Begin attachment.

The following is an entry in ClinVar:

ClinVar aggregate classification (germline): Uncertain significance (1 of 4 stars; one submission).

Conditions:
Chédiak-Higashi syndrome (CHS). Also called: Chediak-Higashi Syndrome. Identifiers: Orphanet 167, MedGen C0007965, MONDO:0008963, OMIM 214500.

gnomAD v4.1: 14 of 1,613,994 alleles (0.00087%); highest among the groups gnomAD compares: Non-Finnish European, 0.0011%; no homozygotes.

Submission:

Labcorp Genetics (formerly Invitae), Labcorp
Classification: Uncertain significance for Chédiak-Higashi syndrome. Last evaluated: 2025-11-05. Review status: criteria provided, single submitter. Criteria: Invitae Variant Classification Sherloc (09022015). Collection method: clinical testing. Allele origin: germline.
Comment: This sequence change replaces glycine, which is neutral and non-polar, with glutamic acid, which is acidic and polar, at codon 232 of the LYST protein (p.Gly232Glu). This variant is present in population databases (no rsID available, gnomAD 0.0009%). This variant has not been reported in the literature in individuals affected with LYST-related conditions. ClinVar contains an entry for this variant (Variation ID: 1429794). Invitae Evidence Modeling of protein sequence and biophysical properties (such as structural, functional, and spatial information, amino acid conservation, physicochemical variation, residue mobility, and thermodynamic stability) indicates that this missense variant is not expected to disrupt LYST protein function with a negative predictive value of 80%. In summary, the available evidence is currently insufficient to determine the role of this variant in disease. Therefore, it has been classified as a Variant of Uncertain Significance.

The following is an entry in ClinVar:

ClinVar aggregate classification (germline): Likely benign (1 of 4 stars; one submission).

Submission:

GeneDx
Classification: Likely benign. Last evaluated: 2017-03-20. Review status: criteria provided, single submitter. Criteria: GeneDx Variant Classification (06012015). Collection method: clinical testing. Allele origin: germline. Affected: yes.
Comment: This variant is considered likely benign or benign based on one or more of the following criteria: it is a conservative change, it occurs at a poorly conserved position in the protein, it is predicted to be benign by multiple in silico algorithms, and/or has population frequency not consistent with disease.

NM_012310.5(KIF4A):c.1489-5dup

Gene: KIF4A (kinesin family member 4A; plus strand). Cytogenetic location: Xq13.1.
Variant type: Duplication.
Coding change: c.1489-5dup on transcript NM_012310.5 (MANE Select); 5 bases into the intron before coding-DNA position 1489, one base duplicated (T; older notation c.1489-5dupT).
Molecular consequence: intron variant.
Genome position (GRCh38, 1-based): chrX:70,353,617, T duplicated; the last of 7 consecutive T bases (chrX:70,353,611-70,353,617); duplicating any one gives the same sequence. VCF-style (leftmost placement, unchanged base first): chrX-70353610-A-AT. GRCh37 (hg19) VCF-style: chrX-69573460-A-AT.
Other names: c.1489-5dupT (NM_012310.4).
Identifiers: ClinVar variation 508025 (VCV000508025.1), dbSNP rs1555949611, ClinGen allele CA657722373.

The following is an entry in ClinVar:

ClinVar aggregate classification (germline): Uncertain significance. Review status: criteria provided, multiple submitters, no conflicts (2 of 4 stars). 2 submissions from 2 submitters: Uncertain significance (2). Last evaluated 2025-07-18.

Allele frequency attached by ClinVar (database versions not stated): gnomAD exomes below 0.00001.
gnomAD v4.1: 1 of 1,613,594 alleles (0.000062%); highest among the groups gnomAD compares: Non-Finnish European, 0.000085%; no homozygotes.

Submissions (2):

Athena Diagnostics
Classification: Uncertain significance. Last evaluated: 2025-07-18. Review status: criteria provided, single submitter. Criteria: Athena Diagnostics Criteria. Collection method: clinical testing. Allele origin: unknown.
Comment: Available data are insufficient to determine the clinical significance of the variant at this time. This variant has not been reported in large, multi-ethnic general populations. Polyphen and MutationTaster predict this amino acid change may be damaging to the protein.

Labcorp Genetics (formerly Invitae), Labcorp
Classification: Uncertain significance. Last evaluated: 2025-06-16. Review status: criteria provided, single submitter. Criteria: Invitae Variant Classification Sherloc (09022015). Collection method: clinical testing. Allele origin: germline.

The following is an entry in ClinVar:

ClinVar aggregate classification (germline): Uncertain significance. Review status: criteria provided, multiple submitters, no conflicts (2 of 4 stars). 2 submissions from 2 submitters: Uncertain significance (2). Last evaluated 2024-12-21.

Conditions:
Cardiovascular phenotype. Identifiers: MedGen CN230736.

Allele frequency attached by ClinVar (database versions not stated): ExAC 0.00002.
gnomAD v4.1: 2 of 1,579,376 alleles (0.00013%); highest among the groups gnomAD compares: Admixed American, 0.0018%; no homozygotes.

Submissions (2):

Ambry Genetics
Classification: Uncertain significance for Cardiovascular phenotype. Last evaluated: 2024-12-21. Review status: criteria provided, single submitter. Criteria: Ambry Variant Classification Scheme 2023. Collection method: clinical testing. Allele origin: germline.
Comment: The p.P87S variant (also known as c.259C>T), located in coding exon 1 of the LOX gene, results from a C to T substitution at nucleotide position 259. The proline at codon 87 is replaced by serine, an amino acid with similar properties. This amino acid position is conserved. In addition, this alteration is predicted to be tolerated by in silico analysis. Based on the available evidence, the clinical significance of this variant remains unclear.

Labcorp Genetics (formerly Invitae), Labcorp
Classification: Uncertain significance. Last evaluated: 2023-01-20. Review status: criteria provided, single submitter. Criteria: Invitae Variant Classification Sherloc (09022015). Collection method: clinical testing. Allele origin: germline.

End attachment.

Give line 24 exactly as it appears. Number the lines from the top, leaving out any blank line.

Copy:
The following is an entry in ClinVar: